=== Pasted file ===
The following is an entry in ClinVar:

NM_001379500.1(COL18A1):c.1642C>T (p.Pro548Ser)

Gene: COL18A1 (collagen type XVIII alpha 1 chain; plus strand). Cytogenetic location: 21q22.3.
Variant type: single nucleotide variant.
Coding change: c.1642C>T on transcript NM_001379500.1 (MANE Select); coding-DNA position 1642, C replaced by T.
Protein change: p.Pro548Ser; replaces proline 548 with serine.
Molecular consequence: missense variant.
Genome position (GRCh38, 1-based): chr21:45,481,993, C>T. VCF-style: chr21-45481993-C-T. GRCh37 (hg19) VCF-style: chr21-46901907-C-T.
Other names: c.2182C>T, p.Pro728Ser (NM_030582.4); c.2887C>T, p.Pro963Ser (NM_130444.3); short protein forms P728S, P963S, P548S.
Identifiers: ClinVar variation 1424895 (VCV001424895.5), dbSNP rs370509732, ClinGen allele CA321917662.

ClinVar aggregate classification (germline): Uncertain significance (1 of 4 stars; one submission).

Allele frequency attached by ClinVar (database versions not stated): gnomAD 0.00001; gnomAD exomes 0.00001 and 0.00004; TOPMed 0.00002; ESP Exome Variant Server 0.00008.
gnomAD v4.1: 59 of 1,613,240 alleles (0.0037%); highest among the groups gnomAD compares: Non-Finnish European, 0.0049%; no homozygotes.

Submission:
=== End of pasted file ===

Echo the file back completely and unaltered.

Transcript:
The following is an entry in ClinVar:

NM_001379500.1(COL18A1):c.1642C>T (p.Pro548Ser)

Gene: COL18A1 (collagen type XVIII alpha 1 chain; plus strand). Cytogenetic location: 21q22.3.
Variant type: single nucleotide variant.
Coding change: c.1642C>T on transcript NM_001379500.1 (MANE Select); coding-DNA position 1642, C replaced by T.
Protein change: p.Pro548Ser; replaces proline 548 with serine.
Molecular consequence: missense variant.
Genome position (GRCh38, 1-based): chr21:45,481,993, C>T. VCF-style: chr21-45481993-C-T. GRCh37 (hg19) VCF-style: chr21-46901907-C-T.
Other names: c.2182C>T, p.Pro728Ser (NM_030582.4); c.2887C>T, p.Pro963Ser (NM_130444.3); short protein forms P728S, P963S, P548S.
Identifiers: ClinVar variation 1424895 (VCV001424895.5), dbSNP rs370509732, ClinGen allele CA321917662.

ClinVar aggregate classification (germline): Uncertain significance (1 of 4 stars; one submission).

Allele frequency attached by ClinVar (database versions not stated): gnomAD 0.00001; gnomAD exomes 0.00001 and 0.00004; TOPMed 0.00002; ESP Exome Variant Server 0.00008.
gnomAD v4.1: 59 of 1,613,240 alleles (0.0037%); highest among the groups gnomAD compares: Non-Finnish European, 0.0049%; no homozygotes.

Submission: